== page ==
PATIENT STORY:
Hepatoblastoma

Initial Diagnosis: Hepatoblastoma

Before Baby Mason was born, a 28-week ultrasound revealed that there was a tumor on the left lobe of his liver. A second ultrasound performed at the 38th week of pregnancy showed that the size of the tumor had increased.

Mason was born two weeks before his due date via scheduled cesarean section. An abdominal enhanced CT showed that the tumor had grown and compressed his left kidney. Four days after being born, Mason underwent surgery and had the tumor and surrounding liver tissue removed. A postoperative pathology report of the tumor revealed an epithelial hepatoblastoma, a very rare tumor in the liver that primarily affects children from infancy to about 3 years of age.

Gene testing revealed a mutated gene, the tumor mutation load (TMB) showed a relatively high number of mutations. A month after surgery, Baby Mason received chemotherapy treatment. Mason’s alpha-feto protein (AFP) level, one indicator of pediatric liver cancer, remained high after chemotherapy, potentially causing the disease to progress further.

MORE Health Co-Diagnosis Analysis

Mason’s parents contacted MORE Health for a second opinion. MORE Health immediately contacted Dr. Jason Law from Tufts Medical Center and Dr. James Geller from Cincinnati Children’s Hospital to review his case, both of whom questioned the original diagnosis. Dr. Law requested further clarification on the source of the cancer cells for a clear staging of the disease. Dr. Geller questioned that the current tests could hardly draw a concrete diagnosis of mixed-type epithelial hepatoblastoma. In the meantime, the physicians believed it would be necessary to check all commonly associated conditions for suspected pediatric hepatoblastoma. Based on additional testing, the physicians recommended a tailored C5V adjuvant chemotherapy treatment that has a proven response rate up to 95% with minimal side effects.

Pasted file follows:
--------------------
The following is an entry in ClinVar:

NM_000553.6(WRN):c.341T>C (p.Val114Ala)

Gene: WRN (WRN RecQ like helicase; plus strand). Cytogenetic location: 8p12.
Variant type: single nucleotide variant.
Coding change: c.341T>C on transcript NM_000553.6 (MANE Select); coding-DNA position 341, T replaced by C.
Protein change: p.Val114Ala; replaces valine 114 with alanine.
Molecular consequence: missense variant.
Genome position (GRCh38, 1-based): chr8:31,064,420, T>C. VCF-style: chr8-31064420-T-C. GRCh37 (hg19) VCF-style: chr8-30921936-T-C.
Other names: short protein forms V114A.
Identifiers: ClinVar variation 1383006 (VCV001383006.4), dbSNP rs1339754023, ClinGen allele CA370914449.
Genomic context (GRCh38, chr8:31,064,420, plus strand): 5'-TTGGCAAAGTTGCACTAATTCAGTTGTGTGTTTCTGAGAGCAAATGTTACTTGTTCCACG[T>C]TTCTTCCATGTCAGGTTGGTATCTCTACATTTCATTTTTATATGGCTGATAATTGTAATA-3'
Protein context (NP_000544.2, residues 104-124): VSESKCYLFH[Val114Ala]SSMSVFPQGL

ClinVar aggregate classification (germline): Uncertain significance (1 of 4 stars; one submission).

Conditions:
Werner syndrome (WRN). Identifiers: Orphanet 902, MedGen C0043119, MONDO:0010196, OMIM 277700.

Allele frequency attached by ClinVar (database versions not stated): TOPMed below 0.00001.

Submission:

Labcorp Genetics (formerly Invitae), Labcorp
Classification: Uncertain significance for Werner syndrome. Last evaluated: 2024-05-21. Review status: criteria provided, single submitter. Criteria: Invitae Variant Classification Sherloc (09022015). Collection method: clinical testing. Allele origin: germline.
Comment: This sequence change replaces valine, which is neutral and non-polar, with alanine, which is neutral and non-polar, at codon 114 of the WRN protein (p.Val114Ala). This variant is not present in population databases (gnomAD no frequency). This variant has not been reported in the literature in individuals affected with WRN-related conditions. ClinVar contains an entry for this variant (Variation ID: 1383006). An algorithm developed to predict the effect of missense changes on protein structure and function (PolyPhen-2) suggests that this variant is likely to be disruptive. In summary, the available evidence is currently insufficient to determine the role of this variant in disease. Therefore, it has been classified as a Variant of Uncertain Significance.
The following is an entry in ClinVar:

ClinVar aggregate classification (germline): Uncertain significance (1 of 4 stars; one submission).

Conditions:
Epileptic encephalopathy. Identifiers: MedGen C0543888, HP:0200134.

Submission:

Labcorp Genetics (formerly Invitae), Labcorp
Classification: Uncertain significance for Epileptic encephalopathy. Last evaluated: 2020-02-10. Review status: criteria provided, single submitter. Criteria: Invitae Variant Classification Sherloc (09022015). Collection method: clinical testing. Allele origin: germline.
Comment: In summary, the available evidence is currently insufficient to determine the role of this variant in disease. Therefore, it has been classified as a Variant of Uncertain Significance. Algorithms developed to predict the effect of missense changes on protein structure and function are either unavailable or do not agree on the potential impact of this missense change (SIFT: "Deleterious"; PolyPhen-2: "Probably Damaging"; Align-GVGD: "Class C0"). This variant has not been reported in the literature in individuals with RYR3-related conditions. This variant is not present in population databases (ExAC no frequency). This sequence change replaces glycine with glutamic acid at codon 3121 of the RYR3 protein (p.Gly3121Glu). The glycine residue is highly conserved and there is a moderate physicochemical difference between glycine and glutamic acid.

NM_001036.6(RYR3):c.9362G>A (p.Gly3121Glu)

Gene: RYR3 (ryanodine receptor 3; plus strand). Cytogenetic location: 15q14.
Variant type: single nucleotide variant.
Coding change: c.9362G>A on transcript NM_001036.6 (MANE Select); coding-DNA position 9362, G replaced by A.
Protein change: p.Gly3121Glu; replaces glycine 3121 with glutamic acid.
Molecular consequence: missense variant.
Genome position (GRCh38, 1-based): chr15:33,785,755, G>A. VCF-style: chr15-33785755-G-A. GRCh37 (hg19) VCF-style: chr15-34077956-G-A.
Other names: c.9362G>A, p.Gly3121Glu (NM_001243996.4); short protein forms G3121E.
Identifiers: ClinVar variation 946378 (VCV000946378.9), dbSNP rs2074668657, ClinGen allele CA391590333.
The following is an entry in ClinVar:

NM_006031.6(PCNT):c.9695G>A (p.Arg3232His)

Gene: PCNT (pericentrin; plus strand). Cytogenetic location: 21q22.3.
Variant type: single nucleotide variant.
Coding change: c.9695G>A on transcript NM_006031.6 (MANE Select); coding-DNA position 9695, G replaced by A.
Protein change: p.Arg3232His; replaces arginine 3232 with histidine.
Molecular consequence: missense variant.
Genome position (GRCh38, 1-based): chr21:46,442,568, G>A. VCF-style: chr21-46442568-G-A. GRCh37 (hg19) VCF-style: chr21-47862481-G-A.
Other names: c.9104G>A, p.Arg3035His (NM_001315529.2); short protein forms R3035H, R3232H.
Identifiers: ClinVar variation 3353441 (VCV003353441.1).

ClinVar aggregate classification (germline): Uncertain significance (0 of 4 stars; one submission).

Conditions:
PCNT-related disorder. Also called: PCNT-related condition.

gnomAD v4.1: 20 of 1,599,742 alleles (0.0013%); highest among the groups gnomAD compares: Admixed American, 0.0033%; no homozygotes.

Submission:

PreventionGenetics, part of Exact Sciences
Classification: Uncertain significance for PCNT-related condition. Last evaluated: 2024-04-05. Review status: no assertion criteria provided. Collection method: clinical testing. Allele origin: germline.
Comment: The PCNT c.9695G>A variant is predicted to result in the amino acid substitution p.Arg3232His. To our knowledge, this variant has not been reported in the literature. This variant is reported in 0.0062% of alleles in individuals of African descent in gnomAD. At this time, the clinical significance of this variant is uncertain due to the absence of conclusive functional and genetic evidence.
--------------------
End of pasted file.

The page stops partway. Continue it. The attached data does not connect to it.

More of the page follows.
The Outcome

Baby Mason’s parents decided to take the recommended plan from Dr. Law and Dr. Geller. After the six-week chemotherapy treatment, Mason’s AFP level fell, indicating success of his treatment. Mason was cleared of any spreading of the cancer and deemed highly likely to be cured.

To protect patient privacy all patient stories use aliases.